Please, understand what I am trying to say here. Black lives matter because they are human lives and should be protected regardless of who is harming it. Racism, discrimination and inequality are all issues that should be addressed systematically. I am just not sure that the use of ‘identity’ will be conducive to achieving these goals. So far, they have succeeded only in polarizing rather than uniting us. The call for reform and structural change should bring us in our humanity together not separate us via group identity. The aim should be nothing more or less than this: to be ‘united in our humanity and equal in our diversity’.






[1] https://www.cdc.gov/healthequity/lcod/index.htm

[2] https://www.cdc.gov/healthequity/lcod/men/2017/nonhispanic-white/index.htm

Frauen und das Sharia-Recht (PD Dr. Elham Manea) - Karlsruhe Gespräche

PD Dr. Elham Manea, Dozentin am Institut für Politkwissenschaft der Universität Zürich, spricht über Rechtspluralismus und Diskriminierung der Frauen in der Scharia. Sie setzt sich kritisch mit der Forderung auseinander, in westliche Rechtssysteme das islamische Recht einzuführen, um so die Integration muslimischer Minderheiten zu fördern. Der Vortrag fand anlässlich der 21. Karlsruher Gespräche „Die pluralistische Gesellschaft und ihre Feinde“ am Samstag, 4. März 2017, in der IHK Karlsruhe statt. Weitere Informationen unter: www.zak.kit.edu/karlsruher_gespraeche https://www.youtube.com/watch?v=1Om3vGIXpvo

ضيف وحكاية - الهام مانع: لهذه الاسباب تم تكفيري واتهامي بالخروج عن الاسلام...

نظمت "مبادرة المسجد الشامل" نهاية شهر مايو في بيت الأديان في مدينة بيرن السويسرية صلاة جمعة ألقت ا لخطبة فيها الدكتورة الهام مانع. وأثناء الخطبة دعت الدكتوة الهام لأن يكون للنساء نفس حقوق الرجال في دور العبادة وهو ما أثار غضب الكثيرين على مواقع التواصل الاجتماعي لدرجة اتهام الدكتورة الهام بالكفر والخروج عن الدين. الدكتورة الهام مانع يمنية الأصل وهي كاتبة وناشطة حقوقية مدافعة عن حقوق المرأة واستاذة علوم سياسية في جامعة زيورخ. في هذه الحلقة من ضيف وحكايا زرنا الدكتورة الهام في مكان اقامتها في سويسرا وتحدثنا معها حول الاسباب التي دفعتها للقيام بهذه الخطوة الآن وكيف تتعامل مع كل الاتهامات.

الوصلة إلى المقابلة التلفزيونية

Comment to Aljazeera English on the European Court of Human Right’s decision on Compulsory Mixed Swimming Lessons (Switzerland)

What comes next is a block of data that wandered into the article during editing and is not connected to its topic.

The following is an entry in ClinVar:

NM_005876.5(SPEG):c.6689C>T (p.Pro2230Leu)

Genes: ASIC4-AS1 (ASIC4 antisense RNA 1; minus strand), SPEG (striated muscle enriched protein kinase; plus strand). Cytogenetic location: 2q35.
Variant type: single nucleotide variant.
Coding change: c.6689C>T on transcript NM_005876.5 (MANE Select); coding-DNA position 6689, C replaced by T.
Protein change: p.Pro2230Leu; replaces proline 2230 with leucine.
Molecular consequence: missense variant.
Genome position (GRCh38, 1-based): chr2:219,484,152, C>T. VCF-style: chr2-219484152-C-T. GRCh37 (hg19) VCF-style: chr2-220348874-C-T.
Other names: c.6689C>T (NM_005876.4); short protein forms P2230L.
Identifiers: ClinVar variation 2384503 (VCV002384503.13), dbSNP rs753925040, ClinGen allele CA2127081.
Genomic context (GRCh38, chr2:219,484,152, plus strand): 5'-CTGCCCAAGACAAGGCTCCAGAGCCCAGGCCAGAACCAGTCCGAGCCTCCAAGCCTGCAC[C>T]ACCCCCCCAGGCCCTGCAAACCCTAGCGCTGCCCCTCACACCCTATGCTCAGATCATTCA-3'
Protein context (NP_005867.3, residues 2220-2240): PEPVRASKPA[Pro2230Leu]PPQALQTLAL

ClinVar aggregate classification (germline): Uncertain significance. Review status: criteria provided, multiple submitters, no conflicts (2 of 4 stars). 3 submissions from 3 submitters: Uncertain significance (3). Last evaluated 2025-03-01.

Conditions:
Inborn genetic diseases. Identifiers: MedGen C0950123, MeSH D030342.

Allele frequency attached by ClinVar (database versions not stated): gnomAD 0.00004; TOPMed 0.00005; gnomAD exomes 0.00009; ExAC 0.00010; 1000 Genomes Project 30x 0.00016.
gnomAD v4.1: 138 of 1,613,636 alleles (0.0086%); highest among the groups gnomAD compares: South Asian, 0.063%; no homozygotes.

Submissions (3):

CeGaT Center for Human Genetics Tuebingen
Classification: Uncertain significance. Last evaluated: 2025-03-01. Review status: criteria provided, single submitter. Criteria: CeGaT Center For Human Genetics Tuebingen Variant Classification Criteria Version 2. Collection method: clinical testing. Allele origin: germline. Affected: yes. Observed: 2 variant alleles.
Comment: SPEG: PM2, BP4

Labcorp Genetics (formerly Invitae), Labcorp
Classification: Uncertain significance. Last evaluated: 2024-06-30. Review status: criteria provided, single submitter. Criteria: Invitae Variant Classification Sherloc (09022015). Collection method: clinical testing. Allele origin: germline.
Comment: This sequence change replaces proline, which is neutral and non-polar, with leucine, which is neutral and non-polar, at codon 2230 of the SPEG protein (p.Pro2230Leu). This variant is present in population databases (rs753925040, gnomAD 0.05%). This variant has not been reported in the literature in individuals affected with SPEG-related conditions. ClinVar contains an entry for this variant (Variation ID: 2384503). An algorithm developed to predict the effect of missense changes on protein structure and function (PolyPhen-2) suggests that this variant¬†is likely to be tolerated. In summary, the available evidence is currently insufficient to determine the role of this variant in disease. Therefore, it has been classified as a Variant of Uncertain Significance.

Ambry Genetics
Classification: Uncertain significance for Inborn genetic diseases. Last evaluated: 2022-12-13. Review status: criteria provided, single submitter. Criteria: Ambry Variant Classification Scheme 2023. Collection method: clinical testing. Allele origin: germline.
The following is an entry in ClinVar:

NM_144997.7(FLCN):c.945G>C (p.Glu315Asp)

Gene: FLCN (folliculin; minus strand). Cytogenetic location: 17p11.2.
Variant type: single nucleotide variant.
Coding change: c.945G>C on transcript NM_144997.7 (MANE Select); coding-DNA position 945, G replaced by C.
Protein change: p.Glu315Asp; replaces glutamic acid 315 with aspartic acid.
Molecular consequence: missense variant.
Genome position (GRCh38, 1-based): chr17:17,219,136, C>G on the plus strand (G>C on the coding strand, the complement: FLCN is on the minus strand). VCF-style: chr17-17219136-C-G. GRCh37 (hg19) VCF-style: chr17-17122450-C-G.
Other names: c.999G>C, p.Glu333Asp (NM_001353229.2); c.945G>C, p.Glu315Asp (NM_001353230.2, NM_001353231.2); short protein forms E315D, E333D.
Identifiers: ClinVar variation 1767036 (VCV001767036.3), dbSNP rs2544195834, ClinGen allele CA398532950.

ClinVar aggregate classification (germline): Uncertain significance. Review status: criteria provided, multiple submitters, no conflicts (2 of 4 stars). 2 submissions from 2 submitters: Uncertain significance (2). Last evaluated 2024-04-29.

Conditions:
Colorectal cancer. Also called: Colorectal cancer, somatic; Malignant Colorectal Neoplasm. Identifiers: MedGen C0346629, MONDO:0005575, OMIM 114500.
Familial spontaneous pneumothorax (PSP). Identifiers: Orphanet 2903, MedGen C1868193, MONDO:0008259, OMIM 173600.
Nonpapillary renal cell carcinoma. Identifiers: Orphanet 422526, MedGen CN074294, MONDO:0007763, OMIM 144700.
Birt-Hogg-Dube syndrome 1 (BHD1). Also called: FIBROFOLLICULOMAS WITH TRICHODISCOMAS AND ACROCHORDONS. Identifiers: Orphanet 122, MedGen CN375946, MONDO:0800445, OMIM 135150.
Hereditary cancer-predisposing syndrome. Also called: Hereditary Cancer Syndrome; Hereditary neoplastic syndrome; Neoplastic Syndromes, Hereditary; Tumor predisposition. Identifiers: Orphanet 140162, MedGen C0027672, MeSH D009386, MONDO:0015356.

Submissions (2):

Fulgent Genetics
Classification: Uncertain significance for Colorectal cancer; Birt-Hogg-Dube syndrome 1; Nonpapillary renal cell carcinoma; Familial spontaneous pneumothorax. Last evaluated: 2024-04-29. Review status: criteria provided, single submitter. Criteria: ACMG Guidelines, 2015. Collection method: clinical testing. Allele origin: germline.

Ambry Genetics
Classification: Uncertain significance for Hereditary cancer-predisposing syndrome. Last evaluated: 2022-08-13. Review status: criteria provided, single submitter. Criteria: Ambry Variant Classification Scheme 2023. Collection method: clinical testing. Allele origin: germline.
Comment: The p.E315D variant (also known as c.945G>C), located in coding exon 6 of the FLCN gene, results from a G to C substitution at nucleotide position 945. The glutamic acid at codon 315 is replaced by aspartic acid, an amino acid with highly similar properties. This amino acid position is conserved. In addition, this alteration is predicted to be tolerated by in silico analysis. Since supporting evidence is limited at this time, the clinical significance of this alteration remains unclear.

I gave this comment yesterday to Aljazeera English on the European Court of Human Right’s decision on Muslim parents’ objection to daughters’ compulsory mixed swimming lessons (Switzerland):

I think the court’s decision is a balanced one. The court looked at the issue from different angels. It acknowledged that parents right to manifest their religion was an issue. It says however that the school’s decision was in pursue of a legitimate aim — that is the protection of girls from any form of social exclusion.

The court effectively put the girls and their interests at the centre of its deliberation: their rights to a full education, and most importantly their rights to an education that respects the principles of gender equality.

The schools authorities did not infringe on the parent’s right to freedom of religion, especially as they tried to accommodate the parents demands by offering to allow the girls (8 and 9 years old) to wear Burkini and change their clothes in separate rooms. The parents rejected these offers.

Every person has a right to religious freedom. How we manifest that is another issue specifically when the religious practices in question reflect gender bias against girls and women.

The freedom of religion cannot be used as a free ticket to shape school’s curriculum according to one’s religious beliefs - especially when these beliefs violate principles of gender equality and reflect patriarchal orders and gender bias.


Interview with Aljazeera English 12.01.2017

Elham Manea, la politologue et activiste qui croit au sursaut des penseurs musulmans

Yéménite d’origine, Elham Manea croit au sursaut des penseurs, musulmans ou pas, pour lutter contre le fondamentalisme.

Dès les premières minutes de la rencontre, qui se tient dans son appartement bernois, la polémique sur les frères exemptés de serrer la main de leur enseignante à Therwil (BL) est mise sur le tapis. Elham Manea est catégorique. «Cette histoire est tout sauf anecdotique! Cette vision des rapports hommes-femmes est complètement perverse. Mais enfin, le cheikh Ahmed el-Tayyeb, président d’Al-Azhar [ndlr: influente Université du Caire] est constamment en train de serrer la main de femmes!», s’agace notre interlocutrice. Avant de saluer Simonetta Sommaruga qui, en prenant fermement position, «nous a tous aidés». Nous, les musulmans de Suisse? «Non! La société tout entière».

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Elham Manea

Elham M. Manea (* 1966 in Ägypten) ist eine jemenitisch-schweizerische Politologin und Autorin.